River crossings (4) – Bigamists


The puzzles in this post are extracted from the previous river crossing post, as that post grew too large. There is a common characteristic too these puzzles, though I find it hard to give an exact definition of this common property.

1) Bigamists
Back to the form of the puzzle with Jealous couples. M.G. Tarry has complicated the problem by assuming that the wives are unable to row. He also proposed a further complication by suggesting that one of the husbands is a bigamist traveling with both his wives.
Steven Kransz’s in his book: “Tecbniques of problem solving” gives a similar variation: “A group consists of two men, each with two wives, who want to cross a river in a boat that only holds two people. The jealous bigamists agree that no woman should be located either in the boat or on the river banks unless in the company of her husband.” That is how Miodrag Petković cites it in his book: Famous puzzles of great mathematicians. The latter condition makes it impossible to solve, and I guess that the latter condition should actually read “The jealous bigamists agree that no woman should be located either in the boat or on the river banks with the other man unless in the company of her husband.”
For the solution, see solution 121

2) A family affair
A recent addition tot his class of puzzles, which surfaced on the web as a flash game, is the following: A father and two sons, a mother with two daughters, and a thief guarded by a policeman want to cross a river. Their only means of transport is a raft able to carry 2 people. There are some problems:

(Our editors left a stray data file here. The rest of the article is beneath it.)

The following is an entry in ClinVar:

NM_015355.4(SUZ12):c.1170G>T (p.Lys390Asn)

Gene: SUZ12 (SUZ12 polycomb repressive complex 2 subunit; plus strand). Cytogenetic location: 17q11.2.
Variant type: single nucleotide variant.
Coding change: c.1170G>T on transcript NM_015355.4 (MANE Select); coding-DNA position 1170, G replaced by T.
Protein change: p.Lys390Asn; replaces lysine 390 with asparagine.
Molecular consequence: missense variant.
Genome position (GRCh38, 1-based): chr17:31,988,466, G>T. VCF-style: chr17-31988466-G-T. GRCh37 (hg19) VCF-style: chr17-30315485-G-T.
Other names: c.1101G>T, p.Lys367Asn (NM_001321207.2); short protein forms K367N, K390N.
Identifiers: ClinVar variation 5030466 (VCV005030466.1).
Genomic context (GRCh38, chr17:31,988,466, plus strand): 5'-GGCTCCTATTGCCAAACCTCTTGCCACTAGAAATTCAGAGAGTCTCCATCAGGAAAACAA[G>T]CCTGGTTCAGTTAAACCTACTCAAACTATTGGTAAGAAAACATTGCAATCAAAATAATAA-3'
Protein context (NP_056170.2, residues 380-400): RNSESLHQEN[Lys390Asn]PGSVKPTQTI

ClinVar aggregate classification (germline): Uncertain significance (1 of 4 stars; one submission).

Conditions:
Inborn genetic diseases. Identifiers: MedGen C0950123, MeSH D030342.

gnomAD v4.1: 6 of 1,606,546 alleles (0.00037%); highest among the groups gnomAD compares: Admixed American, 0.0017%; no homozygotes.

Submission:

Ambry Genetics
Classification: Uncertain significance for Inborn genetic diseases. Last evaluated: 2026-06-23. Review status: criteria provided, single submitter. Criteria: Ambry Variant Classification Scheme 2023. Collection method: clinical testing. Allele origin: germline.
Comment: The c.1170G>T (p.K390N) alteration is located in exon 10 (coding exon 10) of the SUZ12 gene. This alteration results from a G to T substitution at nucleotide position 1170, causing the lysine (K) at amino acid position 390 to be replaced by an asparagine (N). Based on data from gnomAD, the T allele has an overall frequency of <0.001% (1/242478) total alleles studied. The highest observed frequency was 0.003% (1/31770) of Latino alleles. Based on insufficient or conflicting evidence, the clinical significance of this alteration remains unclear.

• The Father is a rather nasty guy who will beat up the two girls if the mother is not present
• I regret to say that the Mother is equally nasty and will beat up the two boys unless the father is present
• The thief will beat up the boys, girls and adults if not accompanied by the police.
• Only the Father, the Mother and the Policeman know how to operate the raft
How many trips do you need to get them all across?
The site is in an Asian language, which suggests that the puzzle is of Chinese/Japanese or Korean origin. I welcome any information on the inventor of this puzzle. You can find it here.

You can find the solution at number 131

Actually this puzzle has a strong connection to both the elementary farmer-wolf-goat-cabbage puzzle and the bigamists puzzle.

3) The farmer, the kids and the pets.
Another recent flash based river crossing panel can be found at http://www.smart-kit.com/s888/river-crossing-puzzle-hard/>this site
The rules are simple:
A farmer, his son and daughter, and their pets need to cross a river. The pets are an aggressive dog, 2 hamsters, 2 rabbits. There is a small two-seater boat they can use. All 3 people know how to use the boat, but none of the animals can.

  1. If the farmer is not around, the aggressive dog will bite everyone and everything.
  2. If the daughter is not around, the son will tease the rabbits.
  3. If the son is not around, the daughter will tease the hamsters.
  4. The hamsters and rabbits get along fine with each other.

The solution is number 151

4 ) The two polygamists
Here is a new puzzle, which occurred to me while traveling by car today: Two polygamists, each accompanied by three wives, want to cross a river with a boat that can hold only 2 people at a time. The two men are so jealous, that they wont allow any of their wives to be in the boat, or on one of the riverbanks, with the other man unless he himself is present. An extra complication is that only one of the men, and one of his wives, can row.
How many crossings do they need?

You can find the solution at number 135

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